“Where’s the Controversy in Saving Lives?” asks Melinda Gates, in a blog post defending her $560 million campaign to spread “family planning,” in all its forms, throughout the Third World.
She invited visitors to the Bill & Melinda Gates Foundation website to “watch this video and let me know what you think.”
So I watched her video and this is what I think: Mrs. Gates has deliberately ignored the link between “family planning” and sexual promiscuity and abortion.
She says the aim of her campaign is “simply giving a woman the opportunity to decide when to become a mother.” She says, “Women in Kenya, Malawi and India want this power.” And she says that, by mass distributing contraceptives, more than a quarter-million maternal deaths can be prevented each year.
But the “family planning” issue is not as simple, not as uncontroversial, as Mrs. Gates suggests.
Indeed, if a woman is married, but unready to become a mother, then most Christians, most social conservatives, have no problem with her using contraceptives.
But it’s a different story if a woman is unmarried. The purpose served by the Gates Foundation’s contraceptives is not “family planning,” but to enable the single woman to be sexually promiscuous without risk of pregnancy.
The most odious aspect of “family planning” is that it places pregnancy prevention on the same par with pregnancy termination, suggesting they are simply different means to the same end.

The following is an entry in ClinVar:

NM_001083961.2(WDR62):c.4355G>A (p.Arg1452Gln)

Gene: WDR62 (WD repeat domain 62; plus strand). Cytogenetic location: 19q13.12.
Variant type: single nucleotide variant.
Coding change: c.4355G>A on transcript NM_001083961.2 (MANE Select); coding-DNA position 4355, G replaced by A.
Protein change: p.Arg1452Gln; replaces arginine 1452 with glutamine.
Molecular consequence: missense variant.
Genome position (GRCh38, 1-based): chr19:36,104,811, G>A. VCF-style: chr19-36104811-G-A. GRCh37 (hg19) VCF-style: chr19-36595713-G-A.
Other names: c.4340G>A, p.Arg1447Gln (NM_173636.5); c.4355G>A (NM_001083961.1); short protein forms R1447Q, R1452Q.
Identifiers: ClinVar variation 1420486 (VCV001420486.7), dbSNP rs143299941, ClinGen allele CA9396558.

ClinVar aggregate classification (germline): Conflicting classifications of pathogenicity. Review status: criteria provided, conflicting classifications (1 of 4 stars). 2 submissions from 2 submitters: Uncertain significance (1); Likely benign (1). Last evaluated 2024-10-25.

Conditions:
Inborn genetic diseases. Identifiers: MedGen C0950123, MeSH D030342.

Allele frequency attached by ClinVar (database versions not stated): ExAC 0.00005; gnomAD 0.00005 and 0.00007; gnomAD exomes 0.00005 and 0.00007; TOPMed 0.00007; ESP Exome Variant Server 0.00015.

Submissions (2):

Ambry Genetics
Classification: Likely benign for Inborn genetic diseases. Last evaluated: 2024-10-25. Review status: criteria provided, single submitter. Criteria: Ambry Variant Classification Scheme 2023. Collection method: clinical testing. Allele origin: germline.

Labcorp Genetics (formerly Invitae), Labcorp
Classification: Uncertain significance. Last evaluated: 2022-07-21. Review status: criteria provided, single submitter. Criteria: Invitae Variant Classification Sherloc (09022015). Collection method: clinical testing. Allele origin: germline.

But while almost every one sees the value in preventing unwanted pregnancies – from National Right to Life to Planned Parenthood – those of us who believe in the sanctity of pre-born life absolutely oppose the termination of unwanted pregnancies by means of abortion.
That’s why it doesn’t matter that, say, Planned Parenthood, which attended the London Family Planning Summit at which Mrs. Gates formally announced her campaign, provides a range of women’s health services, including breast exams, pap tests and tests for sexually-transmitted diseases.
That is negated by the fact that America’s leading abortion provider is responsible for the mass murder of hundreds of thousands of unborn babies each year.
By the same coin, the Gates Foundation’s desire to save lives in the Third World, by helping women to avoid prevent unwanted pregnancies, is well and good.
But not if its “family planning” program leads to increased sexual promiscuity among unmarried woman. And not if it “empowers” Third World women while depriving the unborn of their God-given right to life.